# Earthquake population statistics and recurrence intervals

### How many earthquakes?

Here is an important observation about earthquake populations worldwide: earthquakes of a given magnitude happen about 10 times as frequently as those one magnitude unit larger.

Annual earthquake population statistics compiled by the USGS. Figure source: http://earthquake.usgs.gov/earthquakes/eqarchives/year/eqstats.php#table_2

Earthquake populations approximately follow this relationship:

log

N=a-bM.

This is a power-law equation in which *N* is the number of earthquakes whose magnitude exceeds *M* and *a* and *b* are constants. For the majority of earthquake catalogs, the constant *b* is approximately equal to 1. When b ≈ 1, this equation describes a line whose slope is about -1.

Seismologists can test the validity of the equation above using catalogs of earthquakes to make "frequency-magnitude diagrams." These diagrams show how many earthquakes of a given magnitude there are in a population of earthquakes.

Now observe the plot below. For two separate catalogs of earthquakes that occurred in the New Madrid region, magnitude is plotted vs. the mean annual occurrence of earthquakes greater than or equal to a given magnitude. This plot is only different from the example plot above in that the N values on the y-axis have been normalized to one year. This is so two catalogs that span different lengths of time can be compared directly.

The figure above explained out loud! (and a close-captioned version)

Both of the curves in the plot above deviate from a straight line relationship log *N* = *a* - *bM *at small magnitudes. For the Nuttli Catalog, the line has a slope of about -1 at magnitudes greater than 3.5 and for the NMSZ catalog, the line has a slope of about -1 for approximately magnitude 1.5 and greater. Doesn't it look like in the Nuttli Catalog, there are the same number of magnitude 2 earthquakes every year as there are magnitude 3 earthquakes? But didn't we say that there should be ten times more magnitude 2's? What's going on?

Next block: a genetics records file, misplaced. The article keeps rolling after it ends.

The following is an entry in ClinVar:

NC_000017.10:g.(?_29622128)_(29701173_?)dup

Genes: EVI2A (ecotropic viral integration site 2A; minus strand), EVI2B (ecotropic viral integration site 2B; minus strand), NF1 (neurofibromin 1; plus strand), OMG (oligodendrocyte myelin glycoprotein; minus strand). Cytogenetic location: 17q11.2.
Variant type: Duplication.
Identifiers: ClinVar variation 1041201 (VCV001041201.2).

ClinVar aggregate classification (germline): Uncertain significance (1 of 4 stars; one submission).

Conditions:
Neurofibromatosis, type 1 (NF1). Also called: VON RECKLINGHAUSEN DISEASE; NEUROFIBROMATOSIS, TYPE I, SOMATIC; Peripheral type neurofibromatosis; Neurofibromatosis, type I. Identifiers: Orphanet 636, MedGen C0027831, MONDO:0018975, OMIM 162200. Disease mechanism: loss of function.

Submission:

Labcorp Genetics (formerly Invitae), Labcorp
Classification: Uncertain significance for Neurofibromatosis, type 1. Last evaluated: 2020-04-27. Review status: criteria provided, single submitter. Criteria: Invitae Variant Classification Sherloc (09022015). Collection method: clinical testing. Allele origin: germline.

Furthermore, how come there aren't any big earthquakes in this plot? The New Madrid Seismic Zone (NMSZ) catalog peters out at about magnitude 5 and the Nuttli Catalog doesn't have anything much over magnitude 6. But we know there have been big earthquakes in this region in the past, (or else why argue about seismic risk here), so where are they?

The answer to both of these problems is simply that any catalog of earthquakes is limited in two ways. The first way is that not every piece of the Earth has a seismometer sitting on it, therefore there will be some small earthquakes that don't get recorded, even though they happened. For most catalogs, some standard is applied with regard to how many seismometers have to record an earthquake in order to include it in the catalog. This is for quality control reasons. It is hard to locate an earthquake and calculate its origin time within acceptable error limits if not enough stations recorded it. Therefore, the farther apart the seismometers are, the fewer small earthquakes will end up being included in the catalog. For the Nuttli Catalog, we can say that the catalog is incomplete below the threshold of M ≈ 3.5 because that is where the slope of the line (or the "b-value") begins to deviate from -1. The threshold for the NMSZ catalog is lower. Why do you think this is?

The second way a catalog is limited is that it is finite in time. Let's say for a given region, magnitude 8 earthquakes happen once every 1,000 years or so. If your catalog only spans 10 years, how likely are you to have a magnitude 8 in your catalog? For that matter, how likely are you to have a magnitude 7 in your catalog? How many magnitude 6's can you expect in 10 years? In the plot above, the time ranges for both catalogs are listed on the plot. Why does the NMSZ catalog have a lower maximum magnitude than the Nuttli Catalog?

### Calculating a recurrence interval from a seismic catalog

In order to assess seismic risk, we want to know how often a large earthquake happens in this region. How do we do that if our seismometers haven't ever recorded a big earthquake? We have to extrapolate using the data that we do have. Extrapolation is a tricky business, because small uncertainties turn into huge uncertainties the farther away you get from what you've actually measured. For a catalog of seismicity, we rely on the assumption that the relationship log *N* = *a* - *bM *holds true over all magnitudes and times. We then extend our catalog data into the realm of the unknown and predict how often large magnitude earthquakes are expected. In the plot above from Newman *et* *al*., 1999, they use dashed lines to show their extrapolations. How often do they predict a magnitude 7 will happen in the NMSZ? What about a magnitude 8? What uncertainties do they associate with these predictions?